When I was 8, all I wanted for Christmas were Legos. The popular sets in those days were cities and urban design, which went well with my odd childhood obsession of sewer systems and urban engineering. Three years later, I became captivated by Harry Potter. That year, my parents gave me Hagrid’s Hut and the Hogwarts Castle.
Though my parents may have grown frustrated that all I ever hoped for were Legos, those sets are inevitably what led to the presents they now get for Christmas. Through building those Lego sets, I learned the joy of creativity.
Today, that joy of creativity continues inspiring my gifts. If you’re still looking for a Christmas gift, perhaps look inside yourself. Try creating. Try loving.
When I entered the Jesuits, I chose a life of poverty. My first Christmas as a Jesuit, I felt unsure of what to do about gifts. Some Jesuits told me that they just gave up giving presents. Others bought small gifts cards.
But I was most struck by the approach of one Jesuit: he cooks. It is a simple, delicious, and gracious gift to cook for one’s family. He gave his creativity, a bit of himself.
I started simple and looked to others for advice. Fellow Jesuit Rich Schuckman taught me some tricks. I remembered some basic directions my dad gave me. I began by making picture frames. They were far from professional and certainly not stellar. (In fact, I’d like to have them back. But like a second-grader’s poorly-drawn Santa, mom keeps them!)
Woodworking is the way that I express my creativity, thus becoming my gift of choice. I’ve progressed from sub-par picture frames to wine racks, spice shelves, mini hanging gardens, and coffee tables.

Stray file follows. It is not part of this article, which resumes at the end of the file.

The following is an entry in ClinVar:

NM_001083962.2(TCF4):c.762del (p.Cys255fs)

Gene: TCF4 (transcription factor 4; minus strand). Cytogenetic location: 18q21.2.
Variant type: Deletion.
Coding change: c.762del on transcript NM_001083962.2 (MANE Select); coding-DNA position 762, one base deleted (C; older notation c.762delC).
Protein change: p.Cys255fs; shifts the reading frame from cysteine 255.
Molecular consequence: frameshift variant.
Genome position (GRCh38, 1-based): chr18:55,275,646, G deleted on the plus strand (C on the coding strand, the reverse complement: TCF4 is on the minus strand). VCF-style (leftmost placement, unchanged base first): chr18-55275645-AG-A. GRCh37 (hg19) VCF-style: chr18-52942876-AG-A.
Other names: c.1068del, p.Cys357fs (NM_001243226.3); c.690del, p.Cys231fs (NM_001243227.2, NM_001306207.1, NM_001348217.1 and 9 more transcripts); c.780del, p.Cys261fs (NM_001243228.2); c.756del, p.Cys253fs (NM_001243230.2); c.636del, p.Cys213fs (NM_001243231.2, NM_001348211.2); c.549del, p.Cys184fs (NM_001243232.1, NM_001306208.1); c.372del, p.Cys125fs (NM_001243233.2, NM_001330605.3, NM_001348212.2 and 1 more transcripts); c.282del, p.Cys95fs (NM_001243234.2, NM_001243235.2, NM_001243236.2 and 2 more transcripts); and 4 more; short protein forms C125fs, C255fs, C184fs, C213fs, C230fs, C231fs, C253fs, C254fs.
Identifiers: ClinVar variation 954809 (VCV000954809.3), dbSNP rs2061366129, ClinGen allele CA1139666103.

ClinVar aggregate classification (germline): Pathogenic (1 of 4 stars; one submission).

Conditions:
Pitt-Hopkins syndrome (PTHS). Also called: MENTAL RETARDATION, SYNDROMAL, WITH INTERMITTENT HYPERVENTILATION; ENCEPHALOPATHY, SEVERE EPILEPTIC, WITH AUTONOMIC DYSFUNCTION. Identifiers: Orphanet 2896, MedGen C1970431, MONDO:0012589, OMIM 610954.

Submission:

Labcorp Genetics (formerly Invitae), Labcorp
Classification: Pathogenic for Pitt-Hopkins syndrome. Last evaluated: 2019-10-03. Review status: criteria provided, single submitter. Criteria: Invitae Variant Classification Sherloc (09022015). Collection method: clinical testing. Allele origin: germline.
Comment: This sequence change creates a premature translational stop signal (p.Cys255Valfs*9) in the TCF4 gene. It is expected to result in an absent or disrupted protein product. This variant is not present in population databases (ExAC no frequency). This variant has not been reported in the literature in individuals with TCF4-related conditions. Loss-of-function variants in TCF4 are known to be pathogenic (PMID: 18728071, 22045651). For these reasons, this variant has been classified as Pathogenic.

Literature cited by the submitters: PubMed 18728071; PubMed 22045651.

As I’ve practiced, my talents and gifts have become more advanced. Increased skill, however, brought me back to the same problem that people have when buying presents: focusing on the perfect gift, rather than my love for that person. As I made a table for my sister Mary, I fretted over its excellence. I anxiously called her about what precisely she hoped for. She dismissed my anxiety and said that she would be thrilled by whatever I made.
And she meant it.
Though my projects are more advanced now, they are still imperfect. That’s not only OK, it’s a good thing. I worry that perfect gifts focus on the wrong subjects – myself and my perfection – instead of love and appreciation. Gifts should be about the creative love I can offer and gratitude for relationships I share with family and friends.
I cannot buy family and friends the perfect present, but I can give my creative love.
If you’re still looking for a gift this Christmas, let me pose a challenge to you: be creative.
Here are three suggestions that don’t require years of practice:
- Advanced coloring sheets. One of my friends introduced me to these. As she colors them, she considers what she most appreciates about that person. On the back of the sheet, she tells her friends why she loves them and what memories came up while she colored.
- Handmade ornaments. These can be easy and always appreciated among the otherwise drab baubles. My favorite technique is using some 1X1” pine and a wood-burning pen. It’s beginner-friendly, I promise! You can get more advanced by using wax paper to transfer color images to the wood.
- Mix CDs. This little throwback is one of my favorites. In a time when it is increasingly easy to lock into playlists and headphones, mix CDs help us to share. My soon-to-be-brother-in-law Dan gave each family member CDs last year. For me, it said that Dan really wanted to know and appreciate each of us.
I hope your Christmas is full of great joy, great creativity, and great love.